My next set of illustrations have been based on case studies from the Oliver Sacks book, The Man Who Mistook His Wife For A Hat. The book recounts various cases of neurological disorders experienced by the doctor and author.
"He faced me with his ears, I came to think, but not with his eyes. These, instead of looking, gazing, at me, ‘taking me in’, in the normal way, made sudden strange fixations - on my nose, on my right ear, down to my chin, up to my right eye - as if noting (even studying) these individual features, but not seeing my whole face, it’s changing expressions, ‘me’, as a whole."
"…finally his gaze settled on his foot: ‘That is my shoe, yes?’ Did I mis-hear? Did he mis-see? ‘My eyes,’ he explained, and put a hand to his foot. ‘This is my shoe, no?’ ‘No it is not. That is your foot. There is your shoe.’ ‘Ah! I thought it was my foot.’ Was he joking? Was he mad? Was he blind? If this was one of his ‘strange mistakes’, it was the strangest mistake I had ever come across."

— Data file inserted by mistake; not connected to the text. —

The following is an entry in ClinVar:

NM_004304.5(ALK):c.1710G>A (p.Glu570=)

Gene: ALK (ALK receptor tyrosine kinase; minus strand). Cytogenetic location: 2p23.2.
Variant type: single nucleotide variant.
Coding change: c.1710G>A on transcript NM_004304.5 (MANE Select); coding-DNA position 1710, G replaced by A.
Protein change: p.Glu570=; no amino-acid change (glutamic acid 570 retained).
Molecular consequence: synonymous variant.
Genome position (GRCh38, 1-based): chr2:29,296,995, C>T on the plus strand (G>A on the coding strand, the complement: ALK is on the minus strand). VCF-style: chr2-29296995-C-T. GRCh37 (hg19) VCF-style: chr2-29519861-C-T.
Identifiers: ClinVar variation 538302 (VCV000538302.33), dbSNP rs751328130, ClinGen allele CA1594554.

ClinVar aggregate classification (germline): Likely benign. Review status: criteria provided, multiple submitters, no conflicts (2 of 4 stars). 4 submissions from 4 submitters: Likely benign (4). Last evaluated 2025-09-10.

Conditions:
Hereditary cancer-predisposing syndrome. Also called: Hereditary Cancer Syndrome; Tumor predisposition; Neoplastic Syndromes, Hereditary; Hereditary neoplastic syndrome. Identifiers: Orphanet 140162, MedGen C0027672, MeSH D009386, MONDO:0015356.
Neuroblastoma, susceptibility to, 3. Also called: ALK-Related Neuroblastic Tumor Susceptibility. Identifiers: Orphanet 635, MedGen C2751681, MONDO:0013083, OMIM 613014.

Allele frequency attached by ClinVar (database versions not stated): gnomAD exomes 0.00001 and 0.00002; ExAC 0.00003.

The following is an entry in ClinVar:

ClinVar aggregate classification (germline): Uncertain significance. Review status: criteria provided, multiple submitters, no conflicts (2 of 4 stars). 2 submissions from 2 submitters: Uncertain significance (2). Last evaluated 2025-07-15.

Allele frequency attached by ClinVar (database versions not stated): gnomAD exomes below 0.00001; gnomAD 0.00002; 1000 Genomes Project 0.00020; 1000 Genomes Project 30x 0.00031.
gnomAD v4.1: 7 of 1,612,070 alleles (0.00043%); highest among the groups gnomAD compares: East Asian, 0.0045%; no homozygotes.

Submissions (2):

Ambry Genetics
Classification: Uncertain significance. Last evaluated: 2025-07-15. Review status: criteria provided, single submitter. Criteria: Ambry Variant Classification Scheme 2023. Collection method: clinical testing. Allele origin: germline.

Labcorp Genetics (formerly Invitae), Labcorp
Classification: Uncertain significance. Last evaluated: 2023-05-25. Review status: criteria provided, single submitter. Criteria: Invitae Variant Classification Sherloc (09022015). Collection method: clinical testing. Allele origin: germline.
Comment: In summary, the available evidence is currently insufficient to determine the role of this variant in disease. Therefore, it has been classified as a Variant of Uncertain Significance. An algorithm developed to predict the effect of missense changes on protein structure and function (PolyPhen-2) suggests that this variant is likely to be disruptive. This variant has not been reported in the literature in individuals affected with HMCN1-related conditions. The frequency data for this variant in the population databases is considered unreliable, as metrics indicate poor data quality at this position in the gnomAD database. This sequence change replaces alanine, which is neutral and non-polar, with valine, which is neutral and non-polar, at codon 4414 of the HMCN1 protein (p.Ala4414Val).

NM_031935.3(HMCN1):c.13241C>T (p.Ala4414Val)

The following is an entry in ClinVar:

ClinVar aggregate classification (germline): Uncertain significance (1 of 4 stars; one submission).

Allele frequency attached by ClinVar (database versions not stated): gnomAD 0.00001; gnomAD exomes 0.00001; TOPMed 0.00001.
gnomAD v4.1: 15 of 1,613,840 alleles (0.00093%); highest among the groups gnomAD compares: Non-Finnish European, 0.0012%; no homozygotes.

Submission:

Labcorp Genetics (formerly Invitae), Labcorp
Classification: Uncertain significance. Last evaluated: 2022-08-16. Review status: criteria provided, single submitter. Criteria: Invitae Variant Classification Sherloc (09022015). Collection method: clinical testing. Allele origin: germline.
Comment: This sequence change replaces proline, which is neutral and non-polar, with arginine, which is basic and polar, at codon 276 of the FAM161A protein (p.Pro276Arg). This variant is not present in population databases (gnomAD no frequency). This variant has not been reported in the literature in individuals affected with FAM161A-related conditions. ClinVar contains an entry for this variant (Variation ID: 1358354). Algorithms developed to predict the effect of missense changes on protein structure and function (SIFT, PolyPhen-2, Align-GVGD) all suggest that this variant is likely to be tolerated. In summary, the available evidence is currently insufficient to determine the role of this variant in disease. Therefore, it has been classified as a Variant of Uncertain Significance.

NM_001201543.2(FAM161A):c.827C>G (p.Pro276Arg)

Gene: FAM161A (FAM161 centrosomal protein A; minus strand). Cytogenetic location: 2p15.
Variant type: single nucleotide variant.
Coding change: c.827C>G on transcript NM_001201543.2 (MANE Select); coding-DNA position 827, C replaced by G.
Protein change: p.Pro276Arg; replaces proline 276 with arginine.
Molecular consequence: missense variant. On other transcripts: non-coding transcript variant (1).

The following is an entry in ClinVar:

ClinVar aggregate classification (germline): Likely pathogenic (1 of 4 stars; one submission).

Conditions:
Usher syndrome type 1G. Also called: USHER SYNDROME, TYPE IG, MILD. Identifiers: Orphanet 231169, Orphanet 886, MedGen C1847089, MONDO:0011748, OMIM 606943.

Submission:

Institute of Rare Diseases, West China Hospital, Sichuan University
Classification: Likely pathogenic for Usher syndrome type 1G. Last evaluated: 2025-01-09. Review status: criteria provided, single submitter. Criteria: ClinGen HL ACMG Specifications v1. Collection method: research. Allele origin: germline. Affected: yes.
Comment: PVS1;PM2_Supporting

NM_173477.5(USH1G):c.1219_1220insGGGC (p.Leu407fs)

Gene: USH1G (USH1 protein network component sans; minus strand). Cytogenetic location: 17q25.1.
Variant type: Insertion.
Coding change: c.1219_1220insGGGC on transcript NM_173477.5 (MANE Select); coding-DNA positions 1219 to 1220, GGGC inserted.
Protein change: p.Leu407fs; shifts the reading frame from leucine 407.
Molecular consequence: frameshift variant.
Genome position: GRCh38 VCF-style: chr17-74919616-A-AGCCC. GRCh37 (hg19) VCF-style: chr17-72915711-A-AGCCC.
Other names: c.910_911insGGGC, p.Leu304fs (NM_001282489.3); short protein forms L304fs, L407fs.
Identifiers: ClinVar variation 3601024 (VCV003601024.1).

"While we were talking my attention was caught by the pictures on the walls. ‘Yes,’ Mrs P said, ‘he was a gifted painter as well as a singer. The School exhibited his pictures every year.’ I strolled past them curiously - they were in chronological order. All of his earlier work was naturalistic and realistic, with vivid mood and atmosphere, but finely detailed and concrete. Then, years later, they became less vivid, less concrete, less realistic and naturalistic; but far more abstract, even geometrical and cubist. Finally, in the last paintings, the canvas became nonsense, or nonsense to me - mere chaotic lines and blotches of paint … This wall of paintings was a tragic pathological exhibit, which belonged to neurology, not art."